On Sunday, September 10, more than 20,000 walkers and runners lined up for the Susan G. Komen Race for the Cure event in Manhattan and right in front kicking off the race was a group of women riders lead by Diane Ortiz on her 2005 Yamaha FZ6. Diane is a MSF instructor in New York and a contributor to WomenRidersNow.com. “When Stephanie Pena, Special Events Coordinator for the Greater NYC Affiliate of Komen called with the idea of having women motorcyclists lead the walkers for their signature fundraiser, I couldnt refuse. I thought it would be a great opportunity for women motorcyclists to participate,” said Diane.
Last year Ortiz organized a women only Motorcycle Safety Foundation Basic Rider Course that benefited the Komen organization. Members from two local groups, the Cycle Sisters Motorcycle Club of Long Island and the Ladies of Harley Lighthouse HOG Chapter of Huntington, New York, volunteered to help and plans quickly took hold.
The morning of the event was sunny and in the mid-70s as the Cycle Sisters, led by Felice Rizzitano, met up with Cathleen Raghunath and her Ladies of Harley group. The women were on many different types of motorcycles including a 1999 Harley-Davidson Softail Wide Glide ridden by Gaye Dobey of Ridge, N.Y., Serine Lewis was on her Honda Rebel 250 and Christine Vultaggia rode her Harley-Davidson Sportster. All the bikes gleamed and some were decorated with pink for the occasion.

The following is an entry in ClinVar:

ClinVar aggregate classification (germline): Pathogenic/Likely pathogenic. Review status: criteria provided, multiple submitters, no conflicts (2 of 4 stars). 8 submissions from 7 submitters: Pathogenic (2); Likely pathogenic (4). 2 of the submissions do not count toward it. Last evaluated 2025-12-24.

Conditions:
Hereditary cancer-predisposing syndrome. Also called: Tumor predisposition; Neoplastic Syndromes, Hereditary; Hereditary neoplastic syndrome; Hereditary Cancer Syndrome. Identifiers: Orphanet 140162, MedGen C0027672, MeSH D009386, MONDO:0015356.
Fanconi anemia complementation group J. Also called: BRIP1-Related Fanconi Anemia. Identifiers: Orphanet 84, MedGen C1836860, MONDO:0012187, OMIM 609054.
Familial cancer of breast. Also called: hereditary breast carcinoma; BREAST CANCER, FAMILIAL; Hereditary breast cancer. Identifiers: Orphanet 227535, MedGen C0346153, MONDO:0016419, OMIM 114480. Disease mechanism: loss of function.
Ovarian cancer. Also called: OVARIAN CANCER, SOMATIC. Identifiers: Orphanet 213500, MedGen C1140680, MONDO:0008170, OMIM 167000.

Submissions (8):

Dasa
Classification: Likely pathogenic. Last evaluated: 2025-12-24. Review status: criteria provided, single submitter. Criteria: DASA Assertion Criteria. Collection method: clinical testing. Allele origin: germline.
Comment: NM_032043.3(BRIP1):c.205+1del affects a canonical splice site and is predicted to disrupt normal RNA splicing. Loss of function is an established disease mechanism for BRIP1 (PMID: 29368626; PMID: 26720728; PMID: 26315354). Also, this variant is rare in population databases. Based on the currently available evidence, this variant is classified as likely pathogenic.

Thousands of people lined the street at the starting point in front of the Museum of Natural History in Manhattan. The women motorcyclists, clad in magenta-pink t-shirts, feather boas and pink scarves waited for the opening ceremonies and the signal to begin.
The air horn let out a blast, and on signal the women started their engines and rode slowly down Central Park West followed by the walkers and runners. At the point where the walkers turned to go into Central Park, the motorcyclists lined up to show them the way. “It was inspiring and very emotional,” Felice Rizzitano said. “They shouted way to go and thanked us for being there and supporting them.”
“We felt united with the walkers and runners,” said Diane, “and were hoping that next year there wont be a Race because they found a cure for breast cancer.” Funds raised from the Race will be used toward screening, education and treatment in addition to medical research. Money is still being collected until October 31. If yout like to help, go to KomenNYC.org.